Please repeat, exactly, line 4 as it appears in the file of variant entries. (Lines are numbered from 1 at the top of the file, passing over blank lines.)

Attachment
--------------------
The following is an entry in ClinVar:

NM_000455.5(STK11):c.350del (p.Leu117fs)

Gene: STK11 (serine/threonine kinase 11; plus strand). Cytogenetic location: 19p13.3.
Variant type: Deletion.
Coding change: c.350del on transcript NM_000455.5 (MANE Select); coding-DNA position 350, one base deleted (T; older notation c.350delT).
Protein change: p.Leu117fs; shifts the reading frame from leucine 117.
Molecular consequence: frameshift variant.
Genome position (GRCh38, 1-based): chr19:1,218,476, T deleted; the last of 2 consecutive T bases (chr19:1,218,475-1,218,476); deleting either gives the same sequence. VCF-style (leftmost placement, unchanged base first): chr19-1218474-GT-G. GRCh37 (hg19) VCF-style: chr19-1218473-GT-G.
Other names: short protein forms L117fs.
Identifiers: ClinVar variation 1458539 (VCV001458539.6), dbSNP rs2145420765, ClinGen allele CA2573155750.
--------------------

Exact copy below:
Variant type: Deletion.